Successfully reported this slideshow.
We use your LinkedIn profile and activity data to personalize ads and to show you more relevant ads. You can change your ad preferences anytime.



Published on

This presentation was used as a teaching tool for a graduate level communication course at Dallas Baptist University. It covers four different chapters from one of the texts that was used in the class called Communication Strategies.

  • Be the first to comment

  • Be the first to like this


  1. 1.
  2. 2. C. Nicholas Morris<br />Advertising<br />Public Relations<br />International Evangelical Media<br />Communicating in Cybernetic Culture<br />
  3. 3. Advertising<br />Fueling a Passion for Consumption<br />
  4. 4. Advertising<br />The process of creating and using advertisements, not the paid ads themselves<br />
  5. 5. Enticements to buy, use or believe something<br />1.<br />Identifiers of the advertiser <br />2.<br />Presentations of a particular paid medium<br />3.<br />
  6. 6. IMC<br />Includes advertising and other tools used to persuade<br />Aims to convince people to purchase a product or service<br />Used for nonprofit purposes<br />Integrated Marketing Communication<br />
  7. 7. Branding<br />Build the churches identity and image <br />Ensure that members actively support the programs of the church <br />Remain members for a lifetime – Brand Loyalty <br />Brand Equity – the assets that add to the value assigned to a product in the minds of the consumers <br />
  8. 8.
  9. 9. Branding<br />Brand Awareness<br />Brand Acceptance<br />Brand Preference<br />Brand Loyalty<br />Brand Loyalty Continuum <br />
  10. 10. Branding<br />Brand your organization effectively online, because your website is a 24/7 storefront for your organization <br />Branding in Cyberspace<br />
  11. 11. Fellowship Church<br /><br />
  12. 12.
  13. 13. Word of Mouth<br />Holy Spirit<br />
  14. 14. Excess Passion<br /> Excess of Materialism<br /> Excess of Profession<br /> Excess of Emotion<br /> Mere Excess<br />
  15. 15. Promoting Public Relations<br />In a New-Media Environment<br />
  16. 16. Public Relations<br />Fostering positive relationships with audiences (“public”) both inside and outside an organization <br />
  17. 17. Public Relations<br />Goal of PR Involves building and preserving a relationship and a lasting reputation, guiding what comes to mind when people hear, think, or read about an organization<br />
  18. 18. Public Relations<br />Proactively Inviting<br />Responding<br />Partnering<br />Establishing<br />Raising and Recruiting<br />Communicating<br />Fostering<br />Keeping a Pulse<br />Ministry PR Involves<br />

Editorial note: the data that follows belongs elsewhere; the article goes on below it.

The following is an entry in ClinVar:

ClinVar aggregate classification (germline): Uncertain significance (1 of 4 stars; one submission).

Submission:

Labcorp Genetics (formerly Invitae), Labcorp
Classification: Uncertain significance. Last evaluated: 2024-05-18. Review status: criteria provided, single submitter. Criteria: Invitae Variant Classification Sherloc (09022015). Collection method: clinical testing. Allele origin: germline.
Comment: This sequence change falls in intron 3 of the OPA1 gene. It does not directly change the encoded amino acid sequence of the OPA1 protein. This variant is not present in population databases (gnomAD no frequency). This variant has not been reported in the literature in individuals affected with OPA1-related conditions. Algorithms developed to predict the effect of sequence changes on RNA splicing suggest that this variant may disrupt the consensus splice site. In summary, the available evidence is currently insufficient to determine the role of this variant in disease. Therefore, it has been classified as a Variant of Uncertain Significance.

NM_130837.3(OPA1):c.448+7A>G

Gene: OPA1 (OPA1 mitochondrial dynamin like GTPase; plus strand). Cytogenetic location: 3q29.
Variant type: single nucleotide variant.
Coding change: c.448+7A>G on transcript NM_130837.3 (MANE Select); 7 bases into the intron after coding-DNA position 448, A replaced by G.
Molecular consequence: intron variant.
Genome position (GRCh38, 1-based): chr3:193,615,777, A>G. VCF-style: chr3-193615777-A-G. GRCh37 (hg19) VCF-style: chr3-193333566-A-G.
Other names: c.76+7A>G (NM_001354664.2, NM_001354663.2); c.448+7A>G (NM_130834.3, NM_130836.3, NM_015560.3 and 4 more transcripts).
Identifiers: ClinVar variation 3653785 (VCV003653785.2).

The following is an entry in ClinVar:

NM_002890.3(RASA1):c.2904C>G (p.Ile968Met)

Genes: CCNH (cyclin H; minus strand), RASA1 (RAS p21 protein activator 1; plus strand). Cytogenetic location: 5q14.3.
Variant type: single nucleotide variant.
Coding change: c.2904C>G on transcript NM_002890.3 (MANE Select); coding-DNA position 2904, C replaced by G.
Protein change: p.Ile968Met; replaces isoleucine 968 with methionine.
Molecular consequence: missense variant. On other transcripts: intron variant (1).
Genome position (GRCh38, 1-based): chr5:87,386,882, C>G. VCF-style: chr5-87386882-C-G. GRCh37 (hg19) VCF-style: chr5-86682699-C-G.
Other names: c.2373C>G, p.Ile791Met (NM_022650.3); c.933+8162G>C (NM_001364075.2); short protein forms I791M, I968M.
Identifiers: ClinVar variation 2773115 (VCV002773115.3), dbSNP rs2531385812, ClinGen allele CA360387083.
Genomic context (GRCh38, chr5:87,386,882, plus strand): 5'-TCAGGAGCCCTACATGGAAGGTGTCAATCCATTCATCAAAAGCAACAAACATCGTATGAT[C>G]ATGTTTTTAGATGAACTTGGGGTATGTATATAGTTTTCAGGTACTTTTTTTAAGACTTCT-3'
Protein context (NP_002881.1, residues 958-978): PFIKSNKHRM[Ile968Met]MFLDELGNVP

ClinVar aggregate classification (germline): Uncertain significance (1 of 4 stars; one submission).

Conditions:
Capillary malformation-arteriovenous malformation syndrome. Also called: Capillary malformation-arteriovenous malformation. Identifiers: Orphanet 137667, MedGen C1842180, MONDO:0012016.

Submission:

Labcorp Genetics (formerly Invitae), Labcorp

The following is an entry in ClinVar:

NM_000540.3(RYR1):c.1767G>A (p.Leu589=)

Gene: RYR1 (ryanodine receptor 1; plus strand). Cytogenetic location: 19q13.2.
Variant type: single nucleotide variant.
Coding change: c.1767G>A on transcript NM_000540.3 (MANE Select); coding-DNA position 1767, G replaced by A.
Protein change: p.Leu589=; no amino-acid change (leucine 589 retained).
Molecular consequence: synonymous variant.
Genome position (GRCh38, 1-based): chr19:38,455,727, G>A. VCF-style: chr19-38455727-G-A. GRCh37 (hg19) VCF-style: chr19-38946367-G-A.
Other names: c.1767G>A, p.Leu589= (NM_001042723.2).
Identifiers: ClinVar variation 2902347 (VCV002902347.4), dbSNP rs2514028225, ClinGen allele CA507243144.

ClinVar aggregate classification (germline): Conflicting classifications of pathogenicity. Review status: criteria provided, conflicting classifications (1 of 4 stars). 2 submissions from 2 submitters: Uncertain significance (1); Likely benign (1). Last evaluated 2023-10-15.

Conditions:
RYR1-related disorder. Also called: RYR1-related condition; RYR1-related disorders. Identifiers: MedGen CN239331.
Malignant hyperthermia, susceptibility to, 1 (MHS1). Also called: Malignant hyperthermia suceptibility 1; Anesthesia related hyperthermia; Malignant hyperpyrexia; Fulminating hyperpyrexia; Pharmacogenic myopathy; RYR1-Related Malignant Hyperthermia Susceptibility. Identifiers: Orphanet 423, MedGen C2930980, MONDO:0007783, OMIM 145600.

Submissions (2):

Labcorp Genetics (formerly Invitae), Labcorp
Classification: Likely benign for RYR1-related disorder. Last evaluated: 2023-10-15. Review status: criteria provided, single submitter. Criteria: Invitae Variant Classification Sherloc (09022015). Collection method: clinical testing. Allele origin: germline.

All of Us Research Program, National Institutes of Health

19. 19. Public Relations<br />Corrupting Influence<br />Misallocation of Resources<br />Political Entanglement<br />Difficult to Evaluate<br />Potential Pitfalls<br />
  20. 20. Internationalizing<br />Evangelical Media<br />
  21. 21. Africa<br />Roman Catholic, Muslim (northern), Christian (Southern)<br />Denominations: Baptist, Methodist, Presbyterian, Pentecostal<br />
  22. 22. Asia<br />CHINA<br />- officially closed to all foreign missionaries<br />- Government sanctioned churches<br />- Three-Self Patriotic Church<br />- Underground Christian Churches<br />- In 2007, 10,000 Chinese were becoming Christian everyday<br />NORTH KOREA – officially and atheistic state<br />SOUTH KOREA – 2nd largest source of missionaries in the world; (USA - 1st)<br />Indonesia & Malaysia – Islamic state<br />India – Christian- militant anti-Christian and anti-Muslim political parties<br />
  23. 23. Europe<br />Post-Christian Europe<br />Global Center of Christianity<br />3rd Place <br />
  24. 24. Latin America<br />Roman Catholic<br />
  25. 25. Middle East<br />Christianity, Judaism, Islam, Zionism<br />most complex and difficult<br />roots of the three most monotheistic religions<br />
  26. 26. Communicating<br />In Cybernetic Culture<br />
  27. 27. Cybernetic Culture <br />6% of the people on the planet have accessed the Internet <br />
  28. 28. Cybernetic Culture <br />Human beings can escape themselves and their earthly reality<br />Bringing our individual experiences into cybernetic culture and make it part of the collective whole<br />Can extend our spiritual lives <br />Cybernetic Culture Results<br />
  29. 29. Cybernetic Culture <br />Economic<br />Political<br />Social<br />Identity and Self<br />Cybernetic Culture Concerns<br />
  30. 30. Cybernetic Culture <br />What are the physics of technological change? <br />Who directs or manages the technological change and its content?<br />What are the metaphysical dimensions of the change and their implications for communication?<br />
  31. 31. Cybernetic Culture <br />Culture has consequences<br />Global mass culture remains centered in the West – homogenization<br />Process occurs using the means of communication and its artifactual representations<br />Globalization, Cellularization and Implications for Communication <br />
  32. 32. Cybernetic Culture <br />Metaphysical Dimensions of Communication in a Cellular World<br />
  33. 33. C. Nicholas Morris<br />Advertising<br />Public Relations<br />International Evangelical Media<br />Communicating in Cybernetic Culture<br />